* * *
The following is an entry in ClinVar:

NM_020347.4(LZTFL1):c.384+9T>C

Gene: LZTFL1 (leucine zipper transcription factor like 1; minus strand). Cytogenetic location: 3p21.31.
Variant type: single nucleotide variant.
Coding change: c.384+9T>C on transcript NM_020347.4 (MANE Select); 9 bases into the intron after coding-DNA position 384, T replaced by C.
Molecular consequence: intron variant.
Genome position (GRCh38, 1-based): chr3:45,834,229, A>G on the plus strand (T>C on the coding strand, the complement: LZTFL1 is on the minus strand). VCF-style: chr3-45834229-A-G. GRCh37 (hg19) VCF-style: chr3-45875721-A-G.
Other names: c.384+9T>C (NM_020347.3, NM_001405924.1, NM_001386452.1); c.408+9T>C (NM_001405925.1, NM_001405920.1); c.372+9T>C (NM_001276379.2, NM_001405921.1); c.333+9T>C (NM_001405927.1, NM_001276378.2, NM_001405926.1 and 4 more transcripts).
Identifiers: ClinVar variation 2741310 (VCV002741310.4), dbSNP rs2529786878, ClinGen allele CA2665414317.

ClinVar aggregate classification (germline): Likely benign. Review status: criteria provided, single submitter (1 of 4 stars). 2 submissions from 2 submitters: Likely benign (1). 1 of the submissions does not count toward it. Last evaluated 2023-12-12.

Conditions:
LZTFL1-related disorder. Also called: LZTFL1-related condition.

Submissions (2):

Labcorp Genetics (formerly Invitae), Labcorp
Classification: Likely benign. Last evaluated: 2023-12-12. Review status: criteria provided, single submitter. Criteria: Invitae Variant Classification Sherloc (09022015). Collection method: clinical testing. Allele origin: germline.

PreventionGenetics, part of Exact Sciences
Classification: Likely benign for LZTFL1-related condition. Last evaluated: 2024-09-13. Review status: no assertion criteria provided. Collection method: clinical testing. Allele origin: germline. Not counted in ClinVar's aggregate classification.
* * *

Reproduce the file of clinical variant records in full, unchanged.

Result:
The following is an entry in ClinVar:

NM_020347.4(LZTFL1):c.384+9T>C

Gene: LZTFL1 (leucine zipper transcription factor like 1; minus strand). Cytogenetic location: 3p21.31.
Variant type: single nucleotide variant.
Coding change: c.384+9T>C on transcript NM_020347.4 (MANE Select); 9 bases into the intron after coding-DNA position 384, T replaced by C.
Molecular consequence: intron variant.
Genome position (GRCh38, 1-based): chr3:45,834,229, A>G on the plus strand (T>C on the coding strand, the complement: LZTFL1 is on the minus strand). VCF-style: chr3-45834229-A-G. GRCh37 (hg19) VCF-style: chr3-45875721-A-G.
Other names: c.384+9T>C (NM_020347.3, NM_001405924.1, NM_001386452.1); c.408+9T>C (NM_001405925.1, NM_001405920.1); c.372+9T>C (NM_001276379.2, NM_001405921.1); c.333+9T>C (NM_001405927.1, NM_001276378.2, NM_001405926.1 and 4 more transcripts).
Identifiers: ClinVar variation 2741310 (VCV002741310.4), dbSNP rs2529786878, ClinGen allele CA2665414317.

ClinVar aggregate classification (germline): Likely benign. Review status: criteria provided, single submitter (1 of 4 stars). 2 submissions from 2 submitters: Likely benign (1). 1 of the submissions does not count toward it. Last evaluated 2023-12-12.

Conditions:
LZTFL1-related disorder. Also called: LZTFL1-related condition.

Submissions (2):

Labcorp Genetics (formerly Invitae), Labcorp
Classification: Likely benign. Last evaluated: 2023-12-12. Review status: criteria provided, single submitter. Criteria: Invitae Variant Classification Sherloc (09022015). Collection method: clinical testing. Allele origin: germline.

PreventionGenetics, part of Exact Sciences
Classification: Likely benign for LZTFL1-related condition. Last evaluated: 2024-09-13. Review status: no assertion criteria provided. Collection method: clinical testing. Allele origin: germline. Not counted in ClinVar's aggregate classification.